Sunday, April 4, 2010


Now, looking over what I've written in the last post, it might seem inconsistent that we were happy with Cav's 4th place but disappointed with Greyt's 4th. This has more to do with our own expectations than the actual number. When an animal places where we expect them too, or better than we expect, we feel like we know what we are doing. When they place lower than we think they should have, we need to seek reasons for why. We want to know what we need to do to improve them.

I'd love to get 1st out of all our animals, but I know that not every one of them is up to that challenge. It would be near impossible to have every baby ever born on your farm be 1st place quality. Even the big ribbon winning champs who produce incredible cria sometimes have a dud. The big farms take maybe 10% of their animals to a show. They can expect 1st out of that %. Many of the big farms don't take animals they don't think can get 1st. If we took 10% of our animals, we'd be taking 1 animal. I know our best one right now is Pocahontas. If we took just her, we'd be getting 100% 1st place :) Instead of taking just 10% of our animals, we take all the show age ones (juvi's, yearlings and the occasional 2+ male, such as taking Greyt this year, and Tucker last year).

We not only use shows to place in ribbons, but also to hear the judges reasoning for the placement. We take the judges comments into account in assessing our animals. We constantly evaluate our animals at our farm. We ask alpaca owners we know to come and see our animals and give an honest evaluation. We've had some say we might not want them in our pen because they will be honest. We explain that we want them to be honest. We need to hear the good and the bad so we know what we are doing well and what we aren't. We also need to know any faults a specific animal may have so that we can address those in breeding, so we aren't repeating the problem in the next generation. When we look at our animals, we try to evaluate where they could place in a show. We examine their faults, they all have them, and assess what we think is possible in the show ring. We take into account what other alpaca owners have said and what feedback we have gotten at previous shows from judges. This gives us an idea of what we can expect out of an animal at the show.

When we were standing in the ring for Produce of Dam for Victoria and then for Get of Sire for Smokey, we found ourselves shaking our head yes to everything the judge was saying. We have already had those thoughts. It helps to have them confirmed, it makes us think we know something about what we are doing :) This industry can be difficult in that there is always something new to learn. If you aren't learning something new, your program might be stalling out. A farm that does well at shows is always progressing. We use feedback we get at a show (through what the judge says and what fellow alpaca breeders say) to give us a sense of our animals. When a judge and fellow alpaca owners say what we have already thought on an animal, it helps us know that we are doing well in our own assessment of that animal. If they say something we haven't already heard or thought about, we take time to assess that new information. I don't agree with everything I have ever heard about all of our animals, but I do take all comments into account.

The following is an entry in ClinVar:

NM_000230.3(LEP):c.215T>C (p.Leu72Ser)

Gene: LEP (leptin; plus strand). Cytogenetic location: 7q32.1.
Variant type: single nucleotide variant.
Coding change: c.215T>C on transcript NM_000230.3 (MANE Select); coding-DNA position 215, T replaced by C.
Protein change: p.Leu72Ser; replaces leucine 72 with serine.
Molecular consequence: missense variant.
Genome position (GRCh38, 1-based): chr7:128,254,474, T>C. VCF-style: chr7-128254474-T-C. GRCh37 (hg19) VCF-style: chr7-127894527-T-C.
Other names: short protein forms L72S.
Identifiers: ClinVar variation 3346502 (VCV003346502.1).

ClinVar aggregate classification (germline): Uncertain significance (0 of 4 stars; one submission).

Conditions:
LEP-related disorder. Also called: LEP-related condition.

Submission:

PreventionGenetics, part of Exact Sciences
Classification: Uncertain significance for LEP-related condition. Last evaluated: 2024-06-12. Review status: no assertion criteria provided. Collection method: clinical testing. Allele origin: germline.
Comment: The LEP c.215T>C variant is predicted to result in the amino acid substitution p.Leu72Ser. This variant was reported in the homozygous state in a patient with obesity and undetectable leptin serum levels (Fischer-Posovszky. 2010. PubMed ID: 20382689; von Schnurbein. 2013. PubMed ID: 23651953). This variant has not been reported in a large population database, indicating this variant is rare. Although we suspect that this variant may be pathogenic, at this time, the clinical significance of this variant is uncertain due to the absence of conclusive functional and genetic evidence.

I would say at every show we go to, I find there is something pretty big we learn. At the Ohio show, one thing we learned is that we are shearing our cria too early (as noted in the previous post). Another thing that really struck me was the advancement in grey alpacas. When we first got into the industry alpaca breeders would jump for joy when they had a grey alpaca born. Just having one was a thrill! And there were so few of them, you could take them to a show and get 1st and 2nds. In the beginning the grey fiber didn't even really have crimp, but they could still do well in the show ring. I remember one breeder saying that their grey really wasn't that good, but was getting 1st and 2nds because this animal was often the only one in it's class. Thankfully they knew that this animal wasn't that good and did not plan on using it has a herd sire. Sure now it's still a thrill to have a grey born (especially if you are breeding for grey), but the greys now need to have good fiber. Greys not only have crimp and bundling now, but we noticed this newer group of greys are adding fineness, with less guard hair than they used to have. In just the short time we've been in the industry greys have advanced a lot. What used to pass for a good grey is now outdated.

I haven't had time to sort out my thoughts from the Indiana show, so I can't verbalize what specifically we learned there. It usually takes me a few days to soak in everything we experienced at the show.

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